ITEM FOR DECISION
Planning Enforcement Reference: 0146/2011
Location: The Cavendish, Cavendish Road
Breach of Planning Control: Unauthorised change of use of car park for
use as a car wash
The Cavendish Public House is located on the west side of Cavendish Road
opposite the junction with Marwood Road. The property has substantial off-
street car parking to both the front and particularly the south side.
Relevant Planning History
Development Control received a report from the Borough Councils Business
Rates Section in September 2011 relating to the use of the car park as a hand
car wash. Investigations were subsequently carried out and the owners of the
site, and those occupying the land, were informed that the use as a hand car
wash is unauthorised.
Both the owners of the land, and those operating the car wash, have been
informed that the unauthorised use of the land should cease, or a
retrospective application for planning permission should be submitted in an
attempt to retain the current use.
During a recent inspection of the site it was noted that the unauthorised use is
continuing. To date the Council has not received an application for planning
permission for the use of the land.
Breach of Planning Control
Although the Town and Country Planning (General Permitted Development)
Order 1995 (as amended) permits certain changes of use between different
use classes, the Order does not permit a change of use of land from a car
park ancillary to a Public House Class 4 (Drinking Establishments) to a car
wash (which it does not fall within any specific use class) without planning
The approved use of the site is for a car park ancillary to a Public House
Class 4 (Drinking Establishments). As Planning Permission has not been
granted for this change of use, it is therefore unauthorised and constitutes a
breach of planning control.
Although the change of use of the land requires Planning Permission, prior to
taking enforcement action local planning authorities are advised to consider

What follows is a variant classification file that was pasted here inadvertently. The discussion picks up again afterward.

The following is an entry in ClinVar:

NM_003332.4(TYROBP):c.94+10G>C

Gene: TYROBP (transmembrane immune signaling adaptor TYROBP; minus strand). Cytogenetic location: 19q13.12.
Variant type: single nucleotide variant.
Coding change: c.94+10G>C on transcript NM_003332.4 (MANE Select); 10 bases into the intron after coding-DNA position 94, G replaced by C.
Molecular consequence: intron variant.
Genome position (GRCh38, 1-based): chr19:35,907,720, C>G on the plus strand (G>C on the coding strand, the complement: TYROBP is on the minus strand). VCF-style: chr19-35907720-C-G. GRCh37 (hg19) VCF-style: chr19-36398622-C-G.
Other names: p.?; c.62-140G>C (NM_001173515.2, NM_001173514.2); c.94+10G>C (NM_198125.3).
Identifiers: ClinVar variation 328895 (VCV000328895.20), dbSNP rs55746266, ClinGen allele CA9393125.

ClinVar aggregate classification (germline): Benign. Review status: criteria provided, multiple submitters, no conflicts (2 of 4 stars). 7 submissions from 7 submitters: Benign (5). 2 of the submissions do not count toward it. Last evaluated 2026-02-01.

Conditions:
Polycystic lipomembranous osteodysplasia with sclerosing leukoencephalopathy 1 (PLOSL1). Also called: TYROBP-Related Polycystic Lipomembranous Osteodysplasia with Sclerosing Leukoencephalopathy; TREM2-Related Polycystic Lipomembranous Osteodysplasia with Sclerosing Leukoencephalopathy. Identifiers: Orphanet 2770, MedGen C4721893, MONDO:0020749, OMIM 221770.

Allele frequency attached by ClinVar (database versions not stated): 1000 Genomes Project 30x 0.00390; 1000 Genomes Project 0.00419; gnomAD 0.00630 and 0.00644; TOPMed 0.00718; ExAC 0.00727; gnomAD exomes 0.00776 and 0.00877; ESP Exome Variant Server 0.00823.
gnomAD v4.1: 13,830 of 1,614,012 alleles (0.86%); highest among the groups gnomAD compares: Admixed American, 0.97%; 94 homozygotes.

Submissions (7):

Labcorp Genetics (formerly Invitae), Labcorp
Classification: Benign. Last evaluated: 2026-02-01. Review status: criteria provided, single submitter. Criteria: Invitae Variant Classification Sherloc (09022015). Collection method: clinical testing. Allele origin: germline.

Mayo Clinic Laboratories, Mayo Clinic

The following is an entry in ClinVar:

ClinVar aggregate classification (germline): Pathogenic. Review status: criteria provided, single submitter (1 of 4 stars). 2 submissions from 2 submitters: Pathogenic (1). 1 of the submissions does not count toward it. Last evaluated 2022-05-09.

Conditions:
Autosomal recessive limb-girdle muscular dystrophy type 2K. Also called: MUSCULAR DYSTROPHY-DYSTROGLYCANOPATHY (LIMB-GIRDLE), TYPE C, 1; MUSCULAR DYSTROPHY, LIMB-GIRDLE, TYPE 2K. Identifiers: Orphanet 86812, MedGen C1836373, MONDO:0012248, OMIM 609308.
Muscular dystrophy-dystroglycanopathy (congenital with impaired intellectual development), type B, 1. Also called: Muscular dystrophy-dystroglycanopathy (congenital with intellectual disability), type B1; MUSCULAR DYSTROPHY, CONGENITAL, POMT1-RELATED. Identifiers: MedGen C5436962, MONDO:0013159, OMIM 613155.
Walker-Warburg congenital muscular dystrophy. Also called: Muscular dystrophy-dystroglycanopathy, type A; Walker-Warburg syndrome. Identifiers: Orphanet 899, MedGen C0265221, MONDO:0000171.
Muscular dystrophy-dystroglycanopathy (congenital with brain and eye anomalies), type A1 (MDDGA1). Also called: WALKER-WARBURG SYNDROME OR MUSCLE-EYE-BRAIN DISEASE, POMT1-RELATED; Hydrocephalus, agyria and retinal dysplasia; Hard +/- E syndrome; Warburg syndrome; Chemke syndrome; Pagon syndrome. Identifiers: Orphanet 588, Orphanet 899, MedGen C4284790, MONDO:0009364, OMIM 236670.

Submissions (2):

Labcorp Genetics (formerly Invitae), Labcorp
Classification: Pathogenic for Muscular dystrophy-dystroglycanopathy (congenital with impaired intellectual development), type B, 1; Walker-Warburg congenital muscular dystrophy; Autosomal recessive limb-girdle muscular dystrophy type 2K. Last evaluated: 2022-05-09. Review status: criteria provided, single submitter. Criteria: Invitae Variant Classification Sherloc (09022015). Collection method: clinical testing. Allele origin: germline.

the guidance contained within paragraph 5 of PPG 18, which advises:
- an enforcement notice should not be normally be issued solely to
“regularise” development which is acceptable on its planning merits,
but for which planning permission has not been sought.
- in considering any enforcement action, the decisive issue for the Local
Planning Authority (LPA) should be whether the breach of control
would unacceptably affect public amenity or the existing use of land;
- enforcement action should always be commensurate with the breach of
planning control to which it relates;
- where the LPA's initial attempt to persuade the owner or occupier of
the site voluntarily to remedy the harmful effects of unauthorised
development fails, negotiations should not be allowed to hamper or
delay whatever formal enforcement action may be required to make the
development acceptable on planning grounds, or to compel it to stop
PPG18 advises that under section 173 of the Town and Country Planning Act
1990, the local planning authority may, in the serving of an Enforcement
Notice, require steps to be taken for the purpose of removing or alleviating
any injury to amenity which has been caused by the development.
As neither the land owner, or the occupier of the land, has submitted an
application for planning permission the Council has been unable to establish
how trade effluent (car washings) is to be dealt with, the development may
give rise to pollution, either directly or indirectly, and the car wash may
therefore pose an unacceptable risk of causing a detrimental impact. Having
regard to this, and the guidance above, it is the officer’s opinion that
authorisation should be given to take any appropriate enforcement action to
regularise the position.
I have spoken to the Environment Agency regarding the issue of pollution
from this type of business and have been informed that the course of action
open to them is prosecution in the magistrates’ court. However, any
proceedings by the Environment Agency would be reactionary to unregulated
discharge into the watercourse and therefore would not be effective in
preventing initial contamination.
That the Head of Planning and Environment in consultation with the
Council Solicitor and Monitoring Officer be authorised to take any
appropriate enforcement action including the service of relevant notices.
That the Council Solicitor and Monitoring Officer be authorised to take
any further legal action following the service of any relevant notices, if
such legal action is appropriate.